I’ve just ordered a Cadet 3 1.28 gpf toilet to replace another one which clogs all too often (For some crazy reason Home Depot doesn’t stock all that many 1.28 gpf toilets which is why I had to order it). It has a 1000 flush rating so in theory it should flush even better than the other one, but we will find out in a week or two once I get and install it.

  9. Ray-ray

    I want a composting toilet.

  10. Tom Harrison

    We have a couple of the hateful toilets mentioned in the article. We have a good plunger and a Dad who knows how to use it (moi).
    But as you say, they are better today, than even 5 or so years ago.
    I want to call out one brand that is remarkable: Toto — I did a little guerrilla office greening and managed to get the good ole American Standard 100 GPF model (actually only 7.5 gallons, but it leaked continuously) replaced with new Toto toilets. They are nothing special, and the model we got was around $200. It uses standard parts, and is otherwise unremarkable.
    But it uses less than 1.6GPF and it always (and I mean ALWAYS) works. Somehow, Toto has figured out how to create a great gush of water, so the flush is over in a moment. I suppose I could write a Haiku about my feeling of wonder…
    Anyway, like all products, some work, some don’t. Like CFL bulbs, and shower heads, low-flow toilets got a bad name because many didn’t work as well. But there are good alternatives.
    And just to make one tiny other little point: legislation caused this evolution to happen. And over time, the market adjusted, we adjusted and now we use far, far less water.
    Tomorrow an imperfect bill, the “ACES” climate change bill (aka Waxman-Markey) will go up for a vote in the House. It’s a start, and we can also adjust, complain, find problems … then fix them. That’s what we do in America: we do something, then improve upon it.
    Call your Representative and let him or her know you support the bill! And if you don’t, call to chat about low flow toilets 😉

  11. Trent

    What to do with the old high flowing toilet? Any way to recycle it?

  12. Eric

    In San Antonio, there is a place to drop off old toilets for recycling, so there may be one in your city too. It can be pulverised and used as aggregate in different materials. There is a company in Texas ( that uses old glass and more recently toilet porcelain pieces in counter solid surfacing and terrazzo flooring. Check them out!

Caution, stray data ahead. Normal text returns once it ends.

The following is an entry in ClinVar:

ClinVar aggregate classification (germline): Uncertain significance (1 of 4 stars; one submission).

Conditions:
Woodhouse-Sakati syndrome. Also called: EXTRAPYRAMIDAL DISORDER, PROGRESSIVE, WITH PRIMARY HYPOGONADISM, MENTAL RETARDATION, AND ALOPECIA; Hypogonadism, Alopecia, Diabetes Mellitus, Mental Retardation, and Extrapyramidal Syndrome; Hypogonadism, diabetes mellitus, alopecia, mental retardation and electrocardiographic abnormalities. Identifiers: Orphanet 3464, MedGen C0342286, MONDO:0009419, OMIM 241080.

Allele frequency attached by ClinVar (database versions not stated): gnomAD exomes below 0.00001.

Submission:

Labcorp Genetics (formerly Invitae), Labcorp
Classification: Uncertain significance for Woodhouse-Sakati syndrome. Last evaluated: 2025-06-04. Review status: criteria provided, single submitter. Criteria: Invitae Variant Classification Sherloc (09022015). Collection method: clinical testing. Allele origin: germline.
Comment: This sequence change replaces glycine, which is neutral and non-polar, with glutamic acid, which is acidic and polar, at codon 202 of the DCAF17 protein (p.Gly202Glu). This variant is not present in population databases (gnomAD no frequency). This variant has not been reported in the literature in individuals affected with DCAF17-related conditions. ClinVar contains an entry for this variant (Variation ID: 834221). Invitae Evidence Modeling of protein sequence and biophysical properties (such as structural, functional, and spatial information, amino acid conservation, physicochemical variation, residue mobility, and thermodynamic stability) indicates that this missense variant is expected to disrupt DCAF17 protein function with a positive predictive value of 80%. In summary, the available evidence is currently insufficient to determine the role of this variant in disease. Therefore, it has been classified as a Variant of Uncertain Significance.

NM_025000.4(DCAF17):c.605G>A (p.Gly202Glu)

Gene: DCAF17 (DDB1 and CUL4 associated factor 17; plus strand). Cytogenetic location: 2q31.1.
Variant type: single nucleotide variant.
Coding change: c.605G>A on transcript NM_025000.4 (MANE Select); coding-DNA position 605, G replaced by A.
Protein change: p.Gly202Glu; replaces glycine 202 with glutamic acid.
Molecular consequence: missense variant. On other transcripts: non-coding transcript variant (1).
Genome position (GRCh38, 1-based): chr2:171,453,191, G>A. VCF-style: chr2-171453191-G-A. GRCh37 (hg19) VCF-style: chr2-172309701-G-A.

13. Tom Harrison

    Trent —
    Check out — they have a database of recycling resources by zip code and type of product.
    We cleaned up our old office toilet and re-purposed it as much needed seating for interview candidates. 🙂

  14. Peter Harrison

    As an Australian, and we have a dry continent, low flush dual flush toilets have been manadatory in new homes for about 20 years or more, and retro fitting is often assisted by public utilities too. All new commercial buildings must have low flush / dual flush pans too. It is sooooooo common that it is nor even talked about anymore!!!
    Caroma – Australian company – developed the great low flush dual flush system and has refined pan design to continue reducing litres used per flush. Standard is now 6/3 litres per flush and you chose which button to push, easily shown as full or half. Without good pan design and rapid entry, it is all a bit of a mess.
    Six litres is roughly 1.5 US gallons.
    They are very hard to fault.

  15. john kurmann

    I understand that it’s not feasible in every situation to simply forego the water-flushed toilet, but we really need to purifying water to the point where it’s clean enough to drink, then pooping and peeing in it before sending it back to the sewage treatment plant. That’s just nonsensical, energy-intensive, and expensive.

  16. Hairshirt

    While toilets are impossible to control in the amount of water they use per flush, showers are easy — just lighten up on the water pressure! In our water district in California, in addition to the aforementioned low flow toilet mandates, we are also strongly encouraged to replace all showerheads which seems completely unnecessary when I can just turn it off when soaping, run at low pressure, skip showers every so often, etc. BTW, I have two 1.3GPF Toto’s and a 1.6GPF Kohler and they all work well. The Caromas are great (lived in Sydney for two years so very familiar) but at my local hardware store the Toto was $200-ish and the Caroma was nearly $500! It would take decades of lower water bills to make up that difference. Half flush is nice to have but you can just let it mellow or flush every other use. Bottom line: don’t believe that technology alone is the answer, human behavior can lower your water bill too.

  17. Frank

    We bought a Toto dual flush toilet a couple of months ago, and while it works fine, on the lowest flush side, it leaves a bit of residue in the form of slightly murky water and a few bubbles which leads me to believe it isn’t changing the water completely. Is anyone aware of an adjustment that can be made to increase the water flow to get rid of the bit of leftover. It seems to work fine on the 1.6 l flush, but the toilet is off a family room and is used mostly in the lowest flush mode.

  18. Steam Shower

    Thanks for this information, however I’d like to hear more about composting toilets.